1. Preheat oven to 350 degrees F. Line a couple of baking sheets with parchment paper or prep them with nonstick spray.
  2. Put the softened butter and peanut butter in a large bowl (or the mixing bowl of a stand mixer). Beat for 3-4 minutes until no lumps remain. Add sugar and beat for another 3-4 minutes.
  3. Add the eggs, one at a time, and beat for about 30 seconds after each.
  4. Add the oats, baking soda, cinnamon, salt, and flour; beat them all together just until the flour is incorporated.
  5. Stir in the chocolate chunks.
  6. Scoop out the dough into 1 1/2-2 inch balls and put them on a cookie sheet a couple of inches apart.
  7. Bake for 8-9 minutes until they have spread and the tops look slightly dry. Don't bake them until the edges are browned or they'll be crispy instead of chewy.
  8. Let them cool for 5 minutes before transferring them to a wire cooling rack. Store them in a lidded container at room temperature. Best eaten within a week.

To make these cookies vegan: Use 100% palm shortening in place of the butter and 2 chia or flax eggs in place of the regular eggs. To make ONE chia/flax egg, mix 1 Tablespoon chia seeds (or 2 Tablespoons milled flaxseed) with 1/4 cup of water. Let it sit for 10 minutes until it becomes gelatinous. Add the mixture to the recipe like you would a regular egg.

To make these cookies flourless and eggless: Omit the flour, use 1 cup of peanut butter and 3 cups of oats. You can also take this a step further and make them vegan by using palm shortening and chia eggs.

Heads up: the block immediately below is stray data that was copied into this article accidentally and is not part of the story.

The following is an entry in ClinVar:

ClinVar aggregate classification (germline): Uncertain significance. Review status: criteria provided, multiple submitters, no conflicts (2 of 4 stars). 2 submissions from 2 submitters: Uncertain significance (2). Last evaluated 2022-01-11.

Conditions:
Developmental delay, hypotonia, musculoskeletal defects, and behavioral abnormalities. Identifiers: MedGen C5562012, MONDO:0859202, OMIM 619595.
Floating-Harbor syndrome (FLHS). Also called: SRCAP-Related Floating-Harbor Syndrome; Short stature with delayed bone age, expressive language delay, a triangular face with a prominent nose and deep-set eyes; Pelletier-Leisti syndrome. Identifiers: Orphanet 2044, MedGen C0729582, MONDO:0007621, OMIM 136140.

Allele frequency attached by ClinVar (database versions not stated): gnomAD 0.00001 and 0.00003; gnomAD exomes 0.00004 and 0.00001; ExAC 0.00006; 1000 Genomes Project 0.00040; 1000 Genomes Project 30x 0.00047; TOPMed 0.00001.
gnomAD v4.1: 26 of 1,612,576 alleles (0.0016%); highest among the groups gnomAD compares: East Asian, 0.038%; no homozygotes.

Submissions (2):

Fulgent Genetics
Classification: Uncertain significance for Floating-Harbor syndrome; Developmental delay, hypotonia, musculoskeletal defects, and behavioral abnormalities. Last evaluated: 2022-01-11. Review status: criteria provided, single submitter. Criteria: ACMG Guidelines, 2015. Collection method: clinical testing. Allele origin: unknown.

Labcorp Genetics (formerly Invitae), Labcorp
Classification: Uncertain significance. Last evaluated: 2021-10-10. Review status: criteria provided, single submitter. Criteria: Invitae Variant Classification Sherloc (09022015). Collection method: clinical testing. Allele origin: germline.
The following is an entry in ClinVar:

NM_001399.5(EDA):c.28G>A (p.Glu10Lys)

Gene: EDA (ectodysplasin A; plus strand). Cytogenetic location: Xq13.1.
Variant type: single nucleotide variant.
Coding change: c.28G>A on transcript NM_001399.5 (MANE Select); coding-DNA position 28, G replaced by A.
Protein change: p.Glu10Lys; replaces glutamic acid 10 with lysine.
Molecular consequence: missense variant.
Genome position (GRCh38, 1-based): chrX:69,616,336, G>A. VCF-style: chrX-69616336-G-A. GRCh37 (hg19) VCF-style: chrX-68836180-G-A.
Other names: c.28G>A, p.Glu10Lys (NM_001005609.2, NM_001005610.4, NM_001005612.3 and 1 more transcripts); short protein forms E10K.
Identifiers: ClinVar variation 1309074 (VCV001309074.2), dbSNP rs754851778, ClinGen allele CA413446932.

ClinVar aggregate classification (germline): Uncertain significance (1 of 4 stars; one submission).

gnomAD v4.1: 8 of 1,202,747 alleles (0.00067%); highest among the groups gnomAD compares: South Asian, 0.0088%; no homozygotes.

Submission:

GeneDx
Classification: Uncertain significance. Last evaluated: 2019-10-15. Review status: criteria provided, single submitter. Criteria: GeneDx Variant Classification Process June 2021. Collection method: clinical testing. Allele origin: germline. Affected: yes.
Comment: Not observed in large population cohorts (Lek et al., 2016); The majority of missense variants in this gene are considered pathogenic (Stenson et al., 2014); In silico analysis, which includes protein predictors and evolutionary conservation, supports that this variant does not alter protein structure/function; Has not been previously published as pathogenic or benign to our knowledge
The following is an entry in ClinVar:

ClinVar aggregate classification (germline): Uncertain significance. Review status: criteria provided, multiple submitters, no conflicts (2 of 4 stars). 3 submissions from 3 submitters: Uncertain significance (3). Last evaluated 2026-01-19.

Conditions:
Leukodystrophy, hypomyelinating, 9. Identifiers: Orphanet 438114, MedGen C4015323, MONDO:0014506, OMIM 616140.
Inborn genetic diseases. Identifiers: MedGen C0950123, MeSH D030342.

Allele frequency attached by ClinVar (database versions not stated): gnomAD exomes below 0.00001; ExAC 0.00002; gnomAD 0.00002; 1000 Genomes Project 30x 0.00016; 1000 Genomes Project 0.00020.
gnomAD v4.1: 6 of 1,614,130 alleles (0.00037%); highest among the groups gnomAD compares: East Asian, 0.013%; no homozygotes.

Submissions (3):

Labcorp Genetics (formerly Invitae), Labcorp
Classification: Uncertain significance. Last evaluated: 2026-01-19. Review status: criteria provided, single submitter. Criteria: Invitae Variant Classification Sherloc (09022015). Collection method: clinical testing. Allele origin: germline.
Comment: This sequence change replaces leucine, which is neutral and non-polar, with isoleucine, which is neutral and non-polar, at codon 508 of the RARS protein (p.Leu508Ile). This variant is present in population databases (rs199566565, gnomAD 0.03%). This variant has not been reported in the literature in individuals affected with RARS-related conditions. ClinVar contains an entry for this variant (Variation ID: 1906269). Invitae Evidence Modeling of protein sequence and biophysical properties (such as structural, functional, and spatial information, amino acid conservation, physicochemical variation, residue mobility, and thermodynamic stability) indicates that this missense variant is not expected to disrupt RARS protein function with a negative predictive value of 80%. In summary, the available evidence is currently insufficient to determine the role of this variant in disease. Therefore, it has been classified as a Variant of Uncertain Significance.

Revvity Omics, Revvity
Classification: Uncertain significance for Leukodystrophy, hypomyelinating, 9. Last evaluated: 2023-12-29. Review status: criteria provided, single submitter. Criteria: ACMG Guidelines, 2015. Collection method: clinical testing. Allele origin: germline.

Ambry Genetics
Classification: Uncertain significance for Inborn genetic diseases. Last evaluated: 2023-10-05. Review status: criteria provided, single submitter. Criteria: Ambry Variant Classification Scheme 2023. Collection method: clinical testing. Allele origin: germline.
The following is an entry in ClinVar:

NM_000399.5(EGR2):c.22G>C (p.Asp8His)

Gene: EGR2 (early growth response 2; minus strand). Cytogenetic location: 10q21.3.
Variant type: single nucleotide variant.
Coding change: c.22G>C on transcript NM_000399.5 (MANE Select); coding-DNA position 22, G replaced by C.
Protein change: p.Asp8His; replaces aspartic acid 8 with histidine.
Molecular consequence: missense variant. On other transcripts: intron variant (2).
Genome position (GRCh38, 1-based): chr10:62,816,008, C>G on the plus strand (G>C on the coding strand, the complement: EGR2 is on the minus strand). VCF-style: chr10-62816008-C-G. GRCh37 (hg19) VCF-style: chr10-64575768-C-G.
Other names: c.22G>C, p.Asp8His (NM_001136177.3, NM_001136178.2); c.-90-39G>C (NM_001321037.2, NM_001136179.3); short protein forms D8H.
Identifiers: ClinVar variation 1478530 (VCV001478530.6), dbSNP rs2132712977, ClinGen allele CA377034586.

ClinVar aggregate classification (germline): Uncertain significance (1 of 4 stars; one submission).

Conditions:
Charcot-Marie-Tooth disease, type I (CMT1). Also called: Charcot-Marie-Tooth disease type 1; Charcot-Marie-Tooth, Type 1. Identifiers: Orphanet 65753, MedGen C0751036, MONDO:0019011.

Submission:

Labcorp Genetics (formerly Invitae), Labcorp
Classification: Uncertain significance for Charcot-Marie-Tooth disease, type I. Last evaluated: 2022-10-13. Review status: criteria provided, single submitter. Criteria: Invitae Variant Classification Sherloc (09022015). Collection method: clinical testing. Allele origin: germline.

Notes

  1. You can use chunky peanut butter if you like. I just prefer smooth.
  2. If you'd rather not use coconut sugar, you can use regular brown sugar. They won't be quite as chewy the next day, but they'll still be tasty.
  3. I use Namaste brand gluten-free flour blend because it works really well in cookies. (linked below)
  4. I linked to the coconut sugar I use as well. I have this on my Amazon subscription and it's my favorite.
Nutrition Information
Yield 36 Serving Size 1 cookie
Amount Per Serving Calories 153Total Fat 7gSaturated Fat 3gTrans Fat 0gUnsaturated Fat 3gCholesterol 18mgSodium 102mgCarbohydrates 21gFiber 1gSugar 14gProtein 2g

The information shown is an estimate provided by an online nutrition calculator. It should not be considered a substitute for a professional nutritionist’s advice.

This post contains affiliate links. Any purchases made by using these links won’t cost you any extra and helps keep my content free. These links may be Amazon links as I am part of the Amazon Associate Program.